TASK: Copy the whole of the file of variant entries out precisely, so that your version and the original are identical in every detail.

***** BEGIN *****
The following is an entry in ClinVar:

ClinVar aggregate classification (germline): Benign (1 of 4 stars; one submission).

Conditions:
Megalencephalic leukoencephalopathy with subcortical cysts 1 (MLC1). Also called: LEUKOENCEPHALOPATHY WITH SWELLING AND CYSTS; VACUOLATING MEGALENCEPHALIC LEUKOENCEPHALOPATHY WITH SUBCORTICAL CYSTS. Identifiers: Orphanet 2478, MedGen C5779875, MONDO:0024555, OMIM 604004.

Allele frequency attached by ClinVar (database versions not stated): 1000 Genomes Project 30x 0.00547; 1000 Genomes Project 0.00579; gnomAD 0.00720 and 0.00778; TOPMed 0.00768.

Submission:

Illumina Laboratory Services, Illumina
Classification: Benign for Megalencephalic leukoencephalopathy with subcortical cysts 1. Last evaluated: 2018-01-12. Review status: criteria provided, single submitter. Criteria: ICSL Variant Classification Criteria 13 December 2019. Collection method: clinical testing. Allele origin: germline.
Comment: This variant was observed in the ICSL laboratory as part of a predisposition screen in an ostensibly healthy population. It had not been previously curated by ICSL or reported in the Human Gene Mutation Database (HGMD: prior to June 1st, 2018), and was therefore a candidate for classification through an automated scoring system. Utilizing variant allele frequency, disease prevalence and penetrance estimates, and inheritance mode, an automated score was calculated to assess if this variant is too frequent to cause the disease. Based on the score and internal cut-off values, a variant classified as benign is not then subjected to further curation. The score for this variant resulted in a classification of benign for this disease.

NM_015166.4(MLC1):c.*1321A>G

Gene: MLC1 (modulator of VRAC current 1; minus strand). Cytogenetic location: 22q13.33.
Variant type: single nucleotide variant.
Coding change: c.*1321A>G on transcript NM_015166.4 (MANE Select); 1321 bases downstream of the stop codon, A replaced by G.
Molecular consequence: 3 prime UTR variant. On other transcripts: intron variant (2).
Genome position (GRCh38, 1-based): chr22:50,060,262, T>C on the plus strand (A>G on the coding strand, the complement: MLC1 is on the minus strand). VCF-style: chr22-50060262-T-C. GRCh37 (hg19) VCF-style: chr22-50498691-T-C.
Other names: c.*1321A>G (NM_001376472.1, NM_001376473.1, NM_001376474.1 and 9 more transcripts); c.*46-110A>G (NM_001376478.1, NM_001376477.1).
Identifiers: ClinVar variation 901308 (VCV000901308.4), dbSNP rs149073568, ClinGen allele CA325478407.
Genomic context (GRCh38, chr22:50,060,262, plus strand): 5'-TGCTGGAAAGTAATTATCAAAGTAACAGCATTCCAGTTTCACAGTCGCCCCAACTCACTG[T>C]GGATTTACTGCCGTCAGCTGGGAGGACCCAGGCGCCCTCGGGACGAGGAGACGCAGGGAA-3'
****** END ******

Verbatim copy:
The following is an entry in ClinVar:

ClinVar aggregate classification (germline): Benign (1 of 4 stars; one submission).

Conditions:
Megalencephalic leukoencephalopathy with subcortical cysts 1 (MLC1). Also called: LEUKOENCEPHALOPATHY WITH SWELLING AND CYSTS; VACUOLATING MEGALENCEPHALIC LEUKOENCEPHALOPATHY WITH SUBCORTICAL CYSTS. Identifiers: Orphanet 2478, MedGen C5779875, MONDO:0024555, OMIM 604004.

Allele frequency attached by ClinVar (database versions not stated): 1000 Genomes Project 30x 0.00547; 1000 Genomes Project 0.00579; gnomAD 0.00720 and 0.00778; TOPMed 0.00768.

Submission:

Illumina Laboratory Services, Illumina
Classification: Benign for Megalencephalic leukoencephalopathy with subcortical cysts 1. Last evaluated: 2018-01-12. Review status: criteria provided, single submitter. Criteria: ICSL Variant Classification Criteria 13 December 2019. Collection method: clinical testing. Allele origin: germline.
Comment: This variant was observed in the ICSL laboratory as part of a predisposition screen in an ostensibly healthy population. It had not been previously curated by ICSL or reported in the Human Gene Mutation Database (HGMD: prior to June 1st, 2018), and was therefore a candidate for classification through an automated scoring system. Utilizing variant allele frequency, disease prevalence and penetrance estimates, and inheritance mode, an automated score was calculated to assess if this variant is too frequent to cause the disease. Based on the score and internal cut-off values, a variant classified as benign is not then subjected to further curation. The score for this variant resulted in a classification of benign for this disease.

NM_015166.4(MLC1):c.*1321A>G

Gene: MLC1 (modulator of VRAC current 1; minus strand). Cytogenetic location: 22q13.33.
Variant type: single nucleotide variant.
Coding change: c.*1321A>G on transcript NM_015166.4 (MANE Select); 1321 bases downstream of the stop codon, A replaced by G.
Molecular consequence: 3 prime UTR variant. On other transcripts: intron variant (2).
Genome position (GRCh38, 1-based): chr22:50,060,262, T>C on the plus strand (A>G on the coding strand, the complement: MLC1 is on the minus strand). VCF-style: chr22-50060262-T-C. GRCh37 (hg19) VCF-style: chr22-50498691-T-C.
Other names: c.*1321A>G (NM_001376472.1, NM_001376473.1, NM_001376474.1 and 9 more transcripts); c.*46-110A>G (NM_001376478.1, NM_001376477.1).
Identifiers: ClinVar variation 901308 (VCV000901308.4), dbSNP rs149073568, ClinGen allele CA325478407.
Genomic context (GRCh38, chr22:50,060,262, plus strand): 5'-TGCTGGAAAGTAATTATCAAAGTAACAGCATTCCAGTTTCACAGTCGCCCCAACTCACTG[T>C]GGATTTACTGCCGTCAGCTGGGAGGACCCAGGCGCCCTCGGGACGAGGAGACGCAGGGAA-3'